What all this QE, “not QE” madness may be building toward is an ideal environment for precious metals.
Gold and silver markets broke out to multi-year highs this past summer. They have rallied this year overall in spite of the fact that the U.S. Dollar Index so far refuses to break down. Although it is showing some weakness this week, the USD exchange rate remains higher versus other major foreign currencies for the year.
And for the year, gold and silver are looking strong in terms of all major fiat currencies. It makes sense given that central bankers around the world are all pursuing easy money policies of their own.
Still, it’s been largely a stealth rally in metals up to this point. Gold and silver aren’t garnering much attention in the financial media – perhaps because the U.S. bond and stock markets have also shown strength since the Fed turned dovish late last December.
Equities could potentially run up further as the Fed continues to ease. But if the recent hiccups in the repo market are a sign of bigger trouble to come in the financial system, then the Fed may be behind the curve. The stock market may be headed for some volatile times ahead.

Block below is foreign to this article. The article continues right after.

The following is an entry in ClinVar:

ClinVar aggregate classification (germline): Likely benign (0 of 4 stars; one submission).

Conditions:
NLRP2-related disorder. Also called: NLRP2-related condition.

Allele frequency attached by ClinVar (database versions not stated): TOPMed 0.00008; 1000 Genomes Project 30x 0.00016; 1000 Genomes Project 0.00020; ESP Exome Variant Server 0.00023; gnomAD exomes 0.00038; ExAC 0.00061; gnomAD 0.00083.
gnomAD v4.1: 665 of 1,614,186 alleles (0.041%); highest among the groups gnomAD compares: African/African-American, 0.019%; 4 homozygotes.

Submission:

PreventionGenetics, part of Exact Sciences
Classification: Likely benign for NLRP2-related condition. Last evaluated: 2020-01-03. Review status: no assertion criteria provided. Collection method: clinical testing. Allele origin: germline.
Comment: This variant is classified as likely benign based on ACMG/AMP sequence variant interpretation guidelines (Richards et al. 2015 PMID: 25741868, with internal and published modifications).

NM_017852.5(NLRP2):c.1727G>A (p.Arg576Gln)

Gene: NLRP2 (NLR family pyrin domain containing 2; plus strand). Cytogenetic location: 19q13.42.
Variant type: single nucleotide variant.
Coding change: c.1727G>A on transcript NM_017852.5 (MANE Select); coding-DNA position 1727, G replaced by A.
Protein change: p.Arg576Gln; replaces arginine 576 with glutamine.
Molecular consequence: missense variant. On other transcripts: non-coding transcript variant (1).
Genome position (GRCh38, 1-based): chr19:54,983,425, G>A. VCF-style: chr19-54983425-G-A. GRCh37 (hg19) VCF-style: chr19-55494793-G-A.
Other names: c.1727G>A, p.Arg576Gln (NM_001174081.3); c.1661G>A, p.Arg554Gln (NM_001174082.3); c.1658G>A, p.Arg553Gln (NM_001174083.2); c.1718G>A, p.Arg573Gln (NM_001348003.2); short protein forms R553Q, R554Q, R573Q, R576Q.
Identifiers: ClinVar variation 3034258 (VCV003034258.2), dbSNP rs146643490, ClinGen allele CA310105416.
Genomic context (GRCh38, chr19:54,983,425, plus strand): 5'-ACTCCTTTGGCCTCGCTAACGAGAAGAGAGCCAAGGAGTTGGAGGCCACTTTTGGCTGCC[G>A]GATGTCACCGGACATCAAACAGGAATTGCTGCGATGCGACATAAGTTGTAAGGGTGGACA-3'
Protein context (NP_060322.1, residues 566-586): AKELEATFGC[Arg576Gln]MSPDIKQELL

Although gold and silver can go up based on their own fundamentals regardless of how financial markets perform, public demand for physical bullion tends to go up during times of fear. Ordinary investors and savers may come to fear an accelerating loss of purchasing power in their dollars and dollar-denominated stocks and bonds. That would be an ideal environment for precious metals indeed.
Well now, without further delay, let’s get right to this week’s exclusive interview.
Mike Gleason: It is my privilege now to welcome back David Smith, senior analyst at The Morgan Report and regular contributor to MoneyMetals.com. David, good to talk to you and thanks for the time. How are you?
David Smith: Same here, Mike. I'm just fine. It's good to speak with you again. Interesting times indeed.
Mike Gleason: They always are it seems. Well, you recently wrote a piece for the MoneyMetals.com site last week in which you termed this most recent correction in precious metals as "the last train out” for bulls. Gold and silver had been trading range bound for years now. We saw a false breakout in 2016 when silver ran do about $1 an ounce and then got smashed lower.